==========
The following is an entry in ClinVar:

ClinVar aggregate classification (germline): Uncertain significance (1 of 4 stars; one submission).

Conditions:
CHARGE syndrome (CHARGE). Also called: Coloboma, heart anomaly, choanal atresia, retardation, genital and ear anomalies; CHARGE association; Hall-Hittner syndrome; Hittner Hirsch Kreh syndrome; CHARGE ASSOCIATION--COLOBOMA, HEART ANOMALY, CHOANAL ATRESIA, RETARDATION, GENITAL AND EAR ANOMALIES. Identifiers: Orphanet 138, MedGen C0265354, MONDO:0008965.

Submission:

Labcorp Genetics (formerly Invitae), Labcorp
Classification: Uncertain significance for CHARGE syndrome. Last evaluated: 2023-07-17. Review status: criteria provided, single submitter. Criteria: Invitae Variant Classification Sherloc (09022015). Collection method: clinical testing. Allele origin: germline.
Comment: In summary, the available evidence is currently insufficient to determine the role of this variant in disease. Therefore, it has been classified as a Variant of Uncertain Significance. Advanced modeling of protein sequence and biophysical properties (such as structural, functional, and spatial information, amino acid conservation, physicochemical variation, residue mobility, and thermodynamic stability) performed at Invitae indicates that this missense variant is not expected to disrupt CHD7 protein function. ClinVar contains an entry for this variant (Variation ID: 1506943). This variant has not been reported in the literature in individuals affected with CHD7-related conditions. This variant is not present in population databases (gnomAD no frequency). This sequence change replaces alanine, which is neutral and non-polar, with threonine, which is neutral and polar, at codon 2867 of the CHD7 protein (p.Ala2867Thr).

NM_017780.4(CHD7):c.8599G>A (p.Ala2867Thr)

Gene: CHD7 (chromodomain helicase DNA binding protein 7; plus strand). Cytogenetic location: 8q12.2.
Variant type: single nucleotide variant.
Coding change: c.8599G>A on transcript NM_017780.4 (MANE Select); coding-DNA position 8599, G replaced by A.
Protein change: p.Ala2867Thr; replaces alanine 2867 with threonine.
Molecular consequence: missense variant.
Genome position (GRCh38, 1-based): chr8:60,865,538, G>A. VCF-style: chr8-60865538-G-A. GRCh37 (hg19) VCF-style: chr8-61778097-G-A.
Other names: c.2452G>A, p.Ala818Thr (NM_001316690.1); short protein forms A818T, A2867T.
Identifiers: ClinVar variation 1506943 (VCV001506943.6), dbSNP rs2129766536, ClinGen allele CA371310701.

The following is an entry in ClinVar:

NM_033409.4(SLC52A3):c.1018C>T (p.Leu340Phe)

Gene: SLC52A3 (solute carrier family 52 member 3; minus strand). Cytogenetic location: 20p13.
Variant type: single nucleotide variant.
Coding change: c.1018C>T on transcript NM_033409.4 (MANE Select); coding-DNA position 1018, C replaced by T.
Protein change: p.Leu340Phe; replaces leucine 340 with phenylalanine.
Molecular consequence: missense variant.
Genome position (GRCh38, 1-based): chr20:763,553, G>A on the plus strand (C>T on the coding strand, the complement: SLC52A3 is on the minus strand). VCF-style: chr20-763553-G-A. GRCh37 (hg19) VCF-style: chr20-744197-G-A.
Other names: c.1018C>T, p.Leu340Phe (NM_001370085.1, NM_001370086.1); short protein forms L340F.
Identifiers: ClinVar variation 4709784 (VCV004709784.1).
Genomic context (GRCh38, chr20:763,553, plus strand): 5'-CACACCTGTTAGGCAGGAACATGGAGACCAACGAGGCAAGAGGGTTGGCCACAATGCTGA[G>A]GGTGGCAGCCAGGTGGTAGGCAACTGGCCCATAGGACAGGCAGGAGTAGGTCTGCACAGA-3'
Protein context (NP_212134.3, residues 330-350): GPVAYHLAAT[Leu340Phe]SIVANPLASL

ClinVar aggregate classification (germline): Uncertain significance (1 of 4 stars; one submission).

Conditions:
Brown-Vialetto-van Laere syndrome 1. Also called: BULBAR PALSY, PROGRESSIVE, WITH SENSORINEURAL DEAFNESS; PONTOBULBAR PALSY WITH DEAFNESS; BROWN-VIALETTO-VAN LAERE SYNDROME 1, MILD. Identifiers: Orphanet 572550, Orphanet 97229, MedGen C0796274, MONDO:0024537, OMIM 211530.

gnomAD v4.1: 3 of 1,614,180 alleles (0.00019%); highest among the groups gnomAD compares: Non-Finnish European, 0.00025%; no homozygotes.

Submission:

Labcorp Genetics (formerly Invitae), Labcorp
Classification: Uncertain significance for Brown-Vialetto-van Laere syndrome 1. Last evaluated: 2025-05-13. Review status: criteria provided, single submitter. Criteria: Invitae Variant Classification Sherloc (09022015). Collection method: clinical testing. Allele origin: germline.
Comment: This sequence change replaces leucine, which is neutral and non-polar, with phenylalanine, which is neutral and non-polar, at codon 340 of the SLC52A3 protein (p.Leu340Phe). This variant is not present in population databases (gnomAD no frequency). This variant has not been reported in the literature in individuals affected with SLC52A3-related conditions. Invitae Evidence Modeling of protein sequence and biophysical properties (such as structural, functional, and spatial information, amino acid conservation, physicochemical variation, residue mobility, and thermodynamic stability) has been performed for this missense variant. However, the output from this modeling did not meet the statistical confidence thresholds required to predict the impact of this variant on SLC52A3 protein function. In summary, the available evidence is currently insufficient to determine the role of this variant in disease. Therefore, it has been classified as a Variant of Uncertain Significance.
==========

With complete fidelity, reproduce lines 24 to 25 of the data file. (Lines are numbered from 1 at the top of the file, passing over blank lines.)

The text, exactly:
Molecular consequence: missense variant.
Genome position (GRCh38, 1-based): chr20:763,553, G>A on the plus strand (C>T on the coding strand, the complement: SLC52A3 is on the minus strand). VCF-style: chr20-763553-G-A. GRCh37 (hg19) VCF-style: chr20-744197-G-A.